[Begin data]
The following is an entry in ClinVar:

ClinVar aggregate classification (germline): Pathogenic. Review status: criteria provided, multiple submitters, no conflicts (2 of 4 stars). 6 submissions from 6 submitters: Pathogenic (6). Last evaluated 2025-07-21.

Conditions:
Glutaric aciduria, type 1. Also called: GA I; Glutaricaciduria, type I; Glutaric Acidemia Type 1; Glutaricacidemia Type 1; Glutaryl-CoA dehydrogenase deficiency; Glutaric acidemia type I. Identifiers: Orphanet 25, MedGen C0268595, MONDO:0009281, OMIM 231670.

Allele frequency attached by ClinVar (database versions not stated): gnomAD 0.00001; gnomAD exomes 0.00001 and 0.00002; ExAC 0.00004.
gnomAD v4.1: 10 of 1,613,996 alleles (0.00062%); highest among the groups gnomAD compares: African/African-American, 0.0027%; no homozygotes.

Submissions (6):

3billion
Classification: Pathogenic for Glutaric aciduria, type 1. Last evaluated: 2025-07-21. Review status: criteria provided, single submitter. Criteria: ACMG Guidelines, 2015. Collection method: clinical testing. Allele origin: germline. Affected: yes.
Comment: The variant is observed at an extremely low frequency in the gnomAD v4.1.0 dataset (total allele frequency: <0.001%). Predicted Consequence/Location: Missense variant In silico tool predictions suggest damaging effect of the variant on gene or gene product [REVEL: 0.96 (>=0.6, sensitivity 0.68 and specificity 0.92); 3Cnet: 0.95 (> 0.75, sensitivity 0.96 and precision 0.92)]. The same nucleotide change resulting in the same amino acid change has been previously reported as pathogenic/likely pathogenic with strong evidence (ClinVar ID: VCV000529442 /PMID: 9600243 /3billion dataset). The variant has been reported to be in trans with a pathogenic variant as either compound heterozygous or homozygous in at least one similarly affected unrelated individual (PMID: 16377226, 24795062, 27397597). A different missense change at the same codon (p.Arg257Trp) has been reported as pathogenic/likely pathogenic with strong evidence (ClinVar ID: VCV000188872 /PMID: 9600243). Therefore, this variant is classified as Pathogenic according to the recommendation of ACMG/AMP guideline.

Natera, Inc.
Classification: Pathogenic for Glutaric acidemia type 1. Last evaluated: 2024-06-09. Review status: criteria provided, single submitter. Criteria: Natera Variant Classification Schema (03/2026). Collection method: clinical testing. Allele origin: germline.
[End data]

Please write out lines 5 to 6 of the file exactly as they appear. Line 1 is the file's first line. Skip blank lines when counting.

Allele frequency attached by ClinVar (database versions not stated): gnomAD 0.00001; gnomAD exomes 0.00001 and 0.00002; ExAC 0.00004.
gnomAD v4.1: 10 of 1,613,996 alleles (0.00062%); highest among the groups gnomAD compares: African/African-American, 0.0027%; no homozygotes.